In translation meaning ‘the church of a hundred doors’, although there are only 99, this 4th Century AD church in Paros’ capital, Parikia port, is a major destination for pilgrims, especially on August 15th, which commemorates the Assumption of the Virgin Mary. Admire the three atmospheric chapels within and their 17th and 18th Century icons, the most revered by devotees being ‘The Virgin Mary of Ekatontapiliani’, ‘The Praying Madonna’, ‘The Assumption of the Virgin Mary and ‘The Pandokrator’. Don’t miss on visiting the Bema of the Ekatopiliani, where you can see the small amphitheater of Synthonon and the marble Ciborium, both rare sights only to be seen in this impeccably preserved paleo-Christian church. Tip: Save time to visit the on-site Byzantine Museum, where relics from the church are housed.

 

The Monastery of St John the Theologian, Patmos

A striking UNESCO World Heritage Site, this fortress-like monastery is said to be where St John the Theologian wrote ‘The Apocalypse’, a document that concludes the Holy Bible. It is the immediately noticeable crowning glory of an island with 450 chapels and churches, where a light-filled spiritual ambiance is palpable almost everywhere you go. Located in Patmos’ picturesque Hora, with labyrinthine streets and beautifully maintained, traditional whitewashed houses and mansions, near the monastery also visit the mystical Cave of The Apocalypse. Visit the Chapel of Theotokos to admire beautiful 12th Century frescoes and post Byzantine chapels of St Nicholas, St John the Baptist, St Basil and the Holy Cross, and don’t miss the Chapel of Christodoulos, where valuable religious relics such as shards of the Holy Cross and the skull of St Thomas are preserved. Tip: While here, buy a bracelet made of knots, each of which is created with a spoken prayer by nuns. Prayer bracelets are sold around the island, but these are the most authentic.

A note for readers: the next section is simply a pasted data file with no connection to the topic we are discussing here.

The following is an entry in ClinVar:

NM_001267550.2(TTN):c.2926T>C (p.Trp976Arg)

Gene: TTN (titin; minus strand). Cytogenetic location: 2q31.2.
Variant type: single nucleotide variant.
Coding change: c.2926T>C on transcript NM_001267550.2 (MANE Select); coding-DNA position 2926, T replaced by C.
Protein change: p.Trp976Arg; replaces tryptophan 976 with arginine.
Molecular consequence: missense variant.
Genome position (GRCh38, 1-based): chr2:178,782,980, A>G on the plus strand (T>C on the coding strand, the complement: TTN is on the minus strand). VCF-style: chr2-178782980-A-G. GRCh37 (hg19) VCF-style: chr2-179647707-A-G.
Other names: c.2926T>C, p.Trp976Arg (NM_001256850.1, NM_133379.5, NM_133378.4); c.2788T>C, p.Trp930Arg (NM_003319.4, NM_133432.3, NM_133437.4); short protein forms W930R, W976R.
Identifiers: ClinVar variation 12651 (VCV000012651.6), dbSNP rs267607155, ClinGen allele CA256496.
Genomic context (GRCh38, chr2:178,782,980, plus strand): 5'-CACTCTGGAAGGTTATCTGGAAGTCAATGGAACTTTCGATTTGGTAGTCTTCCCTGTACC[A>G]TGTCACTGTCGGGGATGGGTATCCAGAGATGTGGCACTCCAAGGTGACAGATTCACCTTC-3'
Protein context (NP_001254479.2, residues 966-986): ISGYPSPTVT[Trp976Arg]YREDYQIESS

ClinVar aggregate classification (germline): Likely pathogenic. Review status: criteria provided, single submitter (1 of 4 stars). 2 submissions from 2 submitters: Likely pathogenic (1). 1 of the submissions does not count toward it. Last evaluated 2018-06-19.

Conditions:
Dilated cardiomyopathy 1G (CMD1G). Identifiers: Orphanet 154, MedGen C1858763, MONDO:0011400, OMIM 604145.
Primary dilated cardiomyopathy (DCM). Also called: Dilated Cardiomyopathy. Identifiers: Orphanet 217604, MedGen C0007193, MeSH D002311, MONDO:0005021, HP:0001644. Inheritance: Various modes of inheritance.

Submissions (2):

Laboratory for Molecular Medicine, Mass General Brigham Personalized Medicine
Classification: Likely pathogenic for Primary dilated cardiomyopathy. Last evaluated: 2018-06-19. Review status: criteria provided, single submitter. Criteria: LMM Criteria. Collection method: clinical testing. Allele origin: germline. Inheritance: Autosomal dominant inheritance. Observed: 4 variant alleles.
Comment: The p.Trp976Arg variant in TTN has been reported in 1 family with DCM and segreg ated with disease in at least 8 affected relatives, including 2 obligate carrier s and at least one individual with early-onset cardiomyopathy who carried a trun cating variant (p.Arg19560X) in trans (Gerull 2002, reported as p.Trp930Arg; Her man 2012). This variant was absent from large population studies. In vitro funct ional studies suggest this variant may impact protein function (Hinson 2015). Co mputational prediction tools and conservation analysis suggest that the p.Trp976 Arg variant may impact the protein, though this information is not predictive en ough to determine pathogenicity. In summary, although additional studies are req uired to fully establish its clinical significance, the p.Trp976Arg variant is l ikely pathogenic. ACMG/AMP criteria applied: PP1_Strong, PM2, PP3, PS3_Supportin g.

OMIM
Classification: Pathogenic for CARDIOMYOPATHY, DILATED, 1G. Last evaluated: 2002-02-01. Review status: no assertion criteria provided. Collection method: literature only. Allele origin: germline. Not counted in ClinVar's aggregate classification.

Monastery of Patmos at sunset

Nea Moni Monastery, Chios